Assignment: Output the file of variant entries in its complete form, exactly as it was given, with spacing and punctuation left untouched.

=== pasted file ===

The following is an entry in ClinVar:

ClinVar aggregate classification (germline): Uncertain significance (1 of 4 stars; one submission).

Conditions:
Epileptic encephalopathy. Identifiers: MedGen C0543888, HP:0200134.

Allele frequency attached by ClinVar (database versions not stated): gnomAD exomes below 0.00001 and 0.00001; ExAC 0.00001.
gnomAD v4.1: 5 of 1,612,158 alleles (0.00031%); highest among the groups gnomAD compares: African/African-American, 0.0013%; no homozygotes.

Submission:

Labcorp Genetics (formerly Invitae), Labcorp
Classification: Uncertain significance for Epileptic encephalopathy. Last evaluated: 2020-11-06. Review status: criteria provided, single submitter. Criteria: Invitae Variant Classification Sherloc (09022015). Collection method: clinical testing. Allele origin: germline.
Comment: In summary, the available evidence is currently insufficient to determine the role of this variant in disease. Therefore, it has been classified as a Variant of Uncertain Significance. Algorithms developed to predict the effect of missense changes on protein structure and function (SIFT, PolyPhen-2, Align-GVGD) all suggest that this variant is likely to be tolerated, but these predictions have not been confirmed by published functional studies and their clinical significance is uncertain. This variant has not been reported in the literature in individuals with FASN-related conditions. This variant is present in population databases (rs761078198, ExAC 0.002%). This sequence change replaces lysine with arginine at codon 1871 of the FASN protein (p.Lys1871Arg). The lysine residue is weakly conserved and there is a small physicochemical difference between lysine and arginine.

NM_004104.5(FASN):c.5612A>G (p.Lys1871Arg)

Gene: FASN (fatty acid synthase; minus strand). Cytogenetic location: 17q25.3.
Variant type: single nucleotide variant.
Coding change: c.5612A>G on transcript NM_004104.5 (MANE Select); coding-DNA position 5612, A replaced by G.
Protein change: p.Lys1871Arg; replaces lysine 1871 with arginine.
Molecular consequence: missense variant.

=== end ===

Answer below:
The following is an entry in ClinVar:

ClinVar aggregate classification (germline): Uncertain significance (1 of 4 stars; one submission).

Conditions:
Epileptic encephalopathy. Identifiers: MedGen C0543888, HP:0200134.

Allele frequency attached by ClinVar (database versions not stated): gnomAD exomes below 0.00001 and 0.00001; ExAC 0.00001.
gnomAD v4.1: 5 of 1,612,158 alleles (0.00031%); highest among the groups gnomAD compares: African/African-American, 0.0013%; no homozygotes.

Submission:

Labcorp Genetics (formerly Invitae), Labcorp
Classification: Uncertain significance for Epileptic encephalopathy. Last evaluated: 2020-11-06. Review status: criteria provided, single submitter. Criteria: Invitae Variant Classification Sherloc (09022015). Collection method: clinical testing. Allele origin: germline.
Comment: In summary, the available evidence is currently insufficient to determine the role of this variant in disease. Therefore, it has been classified as a Variant of Uncertain Significance. Algorithms developed to predict the effect of missense changes on protein structure and function (SIFT, PolyPhen-2, Align-GVGD) all suggest that this variant is likely to be tolerated, but these predictions have not been confirmed by published functional studies and their clinical significance is uncertain. This variant has not been reported in the literature in individuals with FASN-related conditions. This variant is present in population databases (rs761078198, ExAC 0.002%). This sequence change replaces lysine with arginine at codon 1871 of the FASN protein (p.Lys1871Arg). The lysine residue is weakly conserved and there is a small physicochemical difference between lysine and arginine.

NM_004104.5(FASN):c.5612A>G (p.Lys1871Arg)

Gene: FASN (fatty acid synthase; minus strand). Cytogenetic location: 17q25.3.
Variant type: single nucleotide variant.
Coding change: c.5612A>G on transcript NM_004104.5 (MANE Select); coding-DNA position 5612, A replaced by G.
Protein change: p.Lys1871Arg; replaces lysine 1871 with arginine.
Molecular consequence: missense variant.